Lawyers are asked about expungements all the time. This is likely because there is a common misunderstanding about how criminal records work. Many people believe that there is an easy way to erase a criminal history. In almost all cases, this is false and has been false for quite some time.
In nearly all Georgia cases, there is no way to erase a criminal record entirely. The only form of relief in Georgia is what is called record restriction. Record restriction is not the same thing as expungement. It offers limited protection for background checks initiated by private employers. However, even when the record is restricted, it will still be available to judicial officials and criminal justice agencies for law enforcement or criminal investigative purposes; or to criminal justice agencies for the purposes of employment.
Of those limited cases that may be restricted there are two types of restrictions. Automatic restrictions and those obtained by petition.
If the case is not referred to the prosecutor or it takes a great deal of time for the prosecutor to file charges (more than 2 years for misdemeanors, more than 4 years for non-serious or non-sexual felonies, and more than 7 years for serious violent or sexual felonies) the case may be eligible for automatic restriction. This is temporary, however, and as soon as the case is disposed of it will reappear on the criminal record. Thus, if your case has exceeded the statutory time limits you may find that an arrest is not showing up when your employer runs your record. Be aware that this is a temporary restriction and it will likely reappear.
Where the prosecutor has filed charges, but later ALL of those charges are dismissed or the defendant is acquitted of all charges after trial, the case may be eligible for automatic restriction. Cases sentenced under conditional discharge may enjoy the same status. Similarly, cases completed through the drug court or mental health court can be restricted as long as the client is not arrested for five subsequent years.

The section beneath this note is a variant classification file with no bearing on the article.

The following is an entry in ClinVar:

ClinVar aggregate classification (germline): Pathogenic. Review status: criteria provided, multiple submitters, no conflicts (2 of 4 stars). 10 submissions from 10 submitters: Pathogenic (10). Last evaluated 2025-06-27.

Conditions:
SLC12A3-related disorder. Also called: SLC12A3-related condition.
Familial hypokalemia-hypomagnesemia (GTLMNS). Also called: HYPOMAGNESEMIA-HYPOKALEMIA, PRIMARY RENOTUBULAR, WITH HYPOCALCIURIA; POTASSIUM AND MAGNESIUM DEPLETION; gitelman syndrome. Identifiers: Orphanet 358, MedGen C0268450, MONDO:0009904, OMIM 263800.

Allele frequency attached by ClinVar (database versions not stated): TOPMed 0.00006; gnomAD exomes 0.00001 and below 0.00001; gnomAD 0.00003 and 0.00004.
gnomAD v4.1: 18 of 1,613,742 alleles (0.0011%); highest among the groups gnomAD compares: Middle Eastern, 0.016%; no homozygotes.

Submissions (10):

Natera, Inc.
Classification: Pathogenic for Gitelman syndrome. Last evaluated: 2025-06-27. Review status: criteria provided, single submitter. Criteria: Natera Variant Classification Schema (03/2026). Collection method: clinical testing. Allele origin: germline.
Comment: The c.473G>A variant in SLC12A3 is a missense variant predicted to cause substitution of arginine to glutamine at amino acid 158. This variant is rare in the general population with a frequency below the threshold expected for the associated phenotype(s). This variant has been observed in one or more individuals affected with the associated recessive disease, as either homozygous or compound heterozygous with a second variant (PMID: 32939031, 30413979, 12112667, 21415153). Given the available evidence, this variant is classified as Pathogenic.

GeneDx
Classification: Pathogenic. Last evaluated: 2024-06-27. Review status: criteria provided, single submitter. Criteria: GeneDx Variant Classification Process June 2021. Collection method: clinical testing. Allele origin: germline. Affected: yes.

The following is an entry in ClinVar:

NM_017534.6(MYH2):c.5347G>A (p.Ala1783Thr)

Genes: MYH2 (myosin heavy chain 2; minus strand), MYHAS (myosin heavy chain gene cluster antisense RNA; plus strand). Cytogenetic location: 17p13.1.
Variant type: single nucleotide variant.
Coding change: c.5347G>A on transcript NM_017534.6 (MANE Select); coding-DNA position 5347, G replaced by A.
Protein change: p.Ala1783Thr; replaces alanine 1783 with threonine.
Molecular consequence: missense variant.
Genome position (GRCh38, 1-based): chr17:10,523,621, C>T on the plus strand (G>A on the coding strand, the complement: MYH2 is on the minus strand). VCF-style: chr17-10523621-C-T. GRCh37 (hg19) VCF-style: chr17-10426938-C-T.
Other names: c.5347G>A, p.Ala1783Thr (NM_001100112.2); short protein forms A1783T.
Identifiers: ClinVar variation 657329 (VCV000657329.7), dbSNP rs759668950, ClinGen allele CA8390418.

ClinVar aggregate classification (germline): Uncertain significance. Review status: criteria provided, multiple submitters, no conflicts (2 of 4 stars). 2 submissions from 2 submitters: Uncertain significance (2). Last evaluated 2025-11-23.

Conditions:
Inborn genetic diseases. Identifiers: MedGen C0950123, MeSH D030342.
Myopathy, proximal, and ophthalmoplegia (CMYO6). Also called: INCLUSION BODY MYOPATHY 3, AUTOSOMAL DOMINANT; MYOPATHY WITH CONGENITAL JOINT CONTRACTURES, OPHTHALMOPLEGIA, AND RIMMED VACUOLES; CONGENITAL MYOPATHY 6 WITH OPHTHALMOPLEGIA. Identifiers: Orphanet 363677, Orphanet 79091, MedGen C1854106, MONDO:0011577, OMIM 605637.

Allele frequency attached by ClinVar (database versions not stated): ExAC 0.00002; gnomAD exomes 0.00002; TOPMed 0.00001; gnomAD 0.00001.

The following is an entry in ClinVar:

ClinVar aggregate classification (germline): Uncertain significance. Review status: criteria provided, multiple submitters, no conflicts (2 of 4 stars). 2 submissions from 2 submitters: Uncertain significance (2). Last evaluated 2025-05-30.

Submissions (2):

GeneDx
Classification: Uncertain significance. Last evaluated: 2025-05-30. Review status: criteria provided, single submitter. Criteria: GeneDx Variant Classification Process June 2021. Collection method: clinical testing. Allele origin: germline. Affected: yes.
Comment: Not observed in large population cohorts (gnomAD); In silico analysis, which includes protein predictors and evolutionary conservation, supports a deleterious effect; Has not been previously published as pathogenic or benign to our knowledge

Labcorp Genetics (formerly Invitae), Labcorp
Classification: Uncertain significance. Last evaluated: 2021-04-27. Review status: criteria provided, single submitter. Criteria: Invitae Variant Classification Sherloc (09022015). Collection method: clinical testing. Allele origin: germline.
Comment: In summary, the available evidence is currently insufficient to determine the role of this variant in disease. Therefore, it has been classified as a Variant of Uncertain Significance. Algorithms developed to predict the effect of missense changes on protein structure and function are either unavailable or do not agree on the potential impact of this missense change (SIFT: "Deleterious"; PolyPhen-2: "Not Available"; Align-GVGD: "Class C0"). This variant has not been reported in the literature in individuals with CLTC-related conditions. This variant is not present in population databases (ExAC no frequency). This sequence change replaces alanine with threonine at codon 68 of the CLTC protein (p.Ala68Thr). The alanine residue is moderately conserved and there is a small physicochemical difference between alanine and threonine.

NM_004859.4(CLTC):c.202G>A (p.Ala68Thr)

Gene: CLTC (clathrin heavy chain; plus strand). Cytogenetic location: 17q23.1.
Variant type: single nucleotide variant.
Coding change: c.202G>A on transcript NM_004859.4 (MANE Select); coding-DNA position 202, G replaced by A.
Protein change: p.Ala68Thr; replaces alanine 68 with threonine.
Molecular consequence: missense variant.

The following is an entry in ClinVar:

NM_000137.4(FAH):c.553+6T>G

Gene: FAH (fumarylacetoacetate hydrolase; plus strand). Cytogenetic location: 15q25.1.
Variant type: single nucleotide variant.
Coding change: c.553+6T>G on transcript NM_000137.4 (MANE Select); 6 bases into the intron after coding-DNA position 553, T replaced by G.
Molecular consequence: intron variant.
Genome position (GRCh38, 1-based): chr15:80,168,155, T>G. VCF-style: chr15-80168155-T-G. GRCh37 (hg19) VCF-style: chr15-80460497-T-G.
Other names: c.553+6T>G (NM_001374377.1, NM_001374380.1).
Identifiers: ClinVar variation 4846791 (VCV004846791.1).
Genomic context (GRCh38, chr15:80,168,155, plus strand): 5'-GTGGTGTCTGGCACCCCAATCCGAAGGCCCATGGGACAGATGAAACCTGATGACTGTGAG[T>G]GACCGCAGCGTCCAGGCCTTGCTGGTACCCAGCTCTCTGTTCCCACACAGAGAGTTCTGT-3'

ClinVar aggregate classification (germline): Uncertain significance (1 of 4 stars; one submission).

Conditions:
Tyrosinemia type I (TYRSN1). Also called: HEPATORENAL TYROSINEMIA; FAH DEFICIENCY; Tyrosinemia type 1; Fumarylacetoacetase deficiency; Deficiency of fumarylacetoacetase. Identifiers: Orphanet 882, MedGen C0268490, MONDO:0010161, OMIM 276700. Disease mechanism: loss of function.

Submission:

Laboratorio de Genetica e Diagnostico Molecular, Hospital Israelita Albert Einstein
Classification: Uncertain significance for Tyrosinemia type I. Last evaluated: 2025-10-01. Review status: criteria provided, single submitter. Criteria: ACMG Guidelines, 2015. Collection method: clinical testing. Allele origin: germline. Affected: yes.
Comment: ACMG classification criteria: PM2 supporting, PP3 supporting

If the client entered a plea to a charge, even though all the original charges were dismissed, he is NOT eligible for restriction. Further, if the case was dismissed because the prosecutor was prohibited from using certain evidence at trial then the case will not be eligible for restriction.
It is important to be mindful of the difference between automatic restriction and restrictions that occur by petition.
If one was originally charged with a felony, but is later found guilty of a non-lesser included misdemeanor, then the Superior Court that handled the original charges may hold a hearing to determine whether the harm to the individual is outweighed by the public’s right to know. This must be done within 4 years of the original arrest. The Petition must be served both on the arresting agency and the prosecutor.
If the client was originally convicted, but that conviction is later vacated or reversed, and the case has not been retried in over 2 years from the date of the reversal, then a petition may be filed with the Superior Court in the county that handled the case and it must be served on the prosecutor. The Court must determine whether to restrict the record weighing the reasons the judgment was vacated or overturned; the reason the case has not been retried and the public’s interest in knowing.
Similarly, where a case has been dead docketed for more than 12 months, a petition for record restriction may be appropriate. It should be served on the prosecutor and filed in the Superior Court in the county where the case is pending. The court must consider the reasons why the case was dead docketed. If there is an active arrest warrant for the petitioner, the court will deny the petition for record restriction.
What about crimes committed by a youthful offender? If a client had committed a misdemeanor when he was under 21, he may be eligible for record restriction. Sometimes humorously referred to as the “Athens Exception,” this type of record restriction is designed to protect those with mild youthful indiscretions. The petition must be filed in the Superior Court in the original county that handled the misdemeanor. It must be served on the prosecutor. The client must have successfully completed the sentence and not been arrested within the last 5 years. The court shall weigh the client’s conduct against the public’s interest in knowing when determining whether record restriction is appropriate.
While there is a process to appeal an undesirable decision, the petitioner must file a civil suit in Superior Court in order to appeal that initial decision. Be aware that civil filing fees will apply.
Correcting mistakes on an individual’s history may be as simple as contacting the arresting agency and requesting the correction. Sometimes the error may be obvious, such as mistakenly coding an arrest for felony possession of marijuana when in fact it was a misdemeanor arrest. If the arresting agency does not recognize an error, the client may petition the court to correct it.